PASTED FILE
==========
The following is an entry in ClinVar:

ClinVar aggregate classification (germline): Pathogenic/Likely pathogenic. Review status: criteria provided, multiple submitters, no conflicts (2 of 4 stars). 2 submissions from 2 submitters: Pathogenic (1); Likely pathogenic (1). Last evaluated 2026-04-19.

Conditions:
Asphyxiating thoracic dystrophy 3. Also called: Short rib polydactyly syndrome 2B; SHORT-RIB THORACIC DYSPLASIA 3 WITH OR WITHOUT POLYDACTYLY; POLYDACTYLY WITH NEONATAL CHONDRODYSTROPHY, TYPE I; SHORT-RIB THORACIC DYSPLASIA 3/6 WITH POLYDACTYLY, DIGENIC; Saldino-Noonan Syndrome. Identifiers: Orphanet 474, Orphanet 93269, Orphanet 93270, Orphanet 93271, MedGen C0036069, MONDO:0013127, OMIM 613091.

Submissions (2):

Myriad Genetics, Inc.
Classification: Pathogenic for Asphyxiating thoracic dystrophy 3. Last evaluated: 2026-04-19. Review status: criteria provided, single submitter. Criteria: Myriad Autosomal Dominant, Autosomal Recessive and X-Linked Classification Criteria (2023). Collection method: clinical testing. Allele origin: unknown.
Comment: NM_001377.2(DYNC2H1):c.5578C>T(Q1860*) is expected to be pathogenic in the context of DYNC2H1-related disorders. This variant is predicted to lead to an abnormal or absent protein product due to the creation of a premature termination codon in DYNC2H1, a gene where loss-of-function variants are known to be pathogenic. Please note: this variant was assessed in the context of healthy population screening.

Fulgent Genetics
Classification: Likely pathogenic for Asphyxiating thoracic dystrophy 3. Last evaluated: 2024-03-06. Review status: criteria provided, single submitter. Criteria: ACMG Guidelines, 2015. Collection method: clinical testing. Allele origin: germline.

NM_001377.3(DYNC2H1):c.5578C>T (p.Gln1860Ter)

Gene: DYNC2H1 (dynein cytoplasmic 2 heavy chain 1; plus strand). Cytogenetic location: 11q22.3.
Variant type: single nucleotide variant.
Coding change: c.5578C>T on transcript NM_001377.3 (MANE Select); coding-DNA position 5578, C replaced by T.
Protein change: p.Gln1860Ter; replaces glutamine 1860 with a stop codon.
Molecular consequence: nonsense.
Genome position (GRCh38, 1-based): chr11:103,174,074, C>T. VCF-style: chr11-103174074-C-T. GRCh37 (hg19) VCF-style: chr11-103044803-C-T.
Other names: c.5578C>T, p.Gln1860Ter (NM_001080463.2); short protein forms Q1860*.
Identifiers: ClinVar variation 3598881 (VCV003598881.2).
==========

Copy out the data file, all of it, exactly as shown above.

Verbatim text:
The following is an entry in ClinVar:

ClinVar aggregate classification (germline): Pathogenic/Likely pathogenic. Review status: criteria provided, multiple submitters, no conflicts (2 of 4 stars). 2 submissions from 2 submitters: Pathogenic (1); Likely pathogenic (1). Last evaluated 2026-04-19.

Conditions:
Asphyxiating thoracic dystrophy 3. Also called: Short rib polydactyly syndrome 2B; SHORT-RIB THORACIC DYSPLASIA 3 WITH OR WITHOUT POLYDACTYLY; POLYDACTYLY WITH NEONATAL CHONDRODYSTROPHY, TYPE I; SHORT-RIB THORACIC DYSPLASIA 3/6 WITH POLYDACTYLY, DIGENIC; Saldino-Noonan Syndrome. Identifiers: Orphanet 474, Orphanet 93269, Orphanet 93270, Orphanet 93271, MedGen C0036069, MONDO:0013127, OMIM 613091.

Submissions (2):

Myriad Genetics, Inc.
Classification: Pathogenic for Asphyxiating thoracic dystrophy 3. Last evaluated: 2026-04-19. Review status: criteria provided, single submitter. Criteria: Myriad Autosomal Dominant, Autosomal Recessive and X-Linked Classification Criteria (2023). Collection method: clinical testing. Allele origin: unknown.
Comment: NM_001377.2(DYNC2H1):c.5578C>T(Q1860*) is expected to be pathogenic in the context of DYNC2H1-related disorders. This variant is predicted to lead to an abnormal or absent protein product due to the creation of a premature termination codon in DYNC2H1, a gene where loss-of-function variants are known to be pathogenic. Please note: this variant was assessed in the context of healthy population screening.

Fulgent Genetics
Classification: Likely pathogenic for Asphyxiating thoracic dystrophy 3. Last evaluated: 2024-03-06. Review status: criteria provided, single submitter. Criteria: ACMG Guidelines, 2015. Collection method: clinical testing. Allele origin: germline.

NM_001377.3(DYNC2H1):c.5578C>T (p.Gln1860Ter)

Gene: DYNC2H1 (dynein cytoplasmic 2 heavy chain 1; plus strand). Cytogenetic location: 11q22.3.
Variant type: single nucleotide variant.
Coding change: c.5578C>T on transcript NM_001377.3 (MANE Select); coding-DNA position 5578, C replaced by T.
Protein change: p.Gln1860Ter; replaces glutamine 1860 with a stop codon.
Molecular consequence: nonsense.
Genome position (GRCh38, 1-based): chr11:103,174,074, C>T. VCF-style: chr11-103174074-C-T. GRCh37 (hg19) VCF-style: chr11-103044803-C-T.
Other names: c.5578C>T, p.Gln1860Ter (NM_001080463.2); short protein forms Q1860*.
Identifiers: ClinVar variation 3598881 (VCV003598881.2).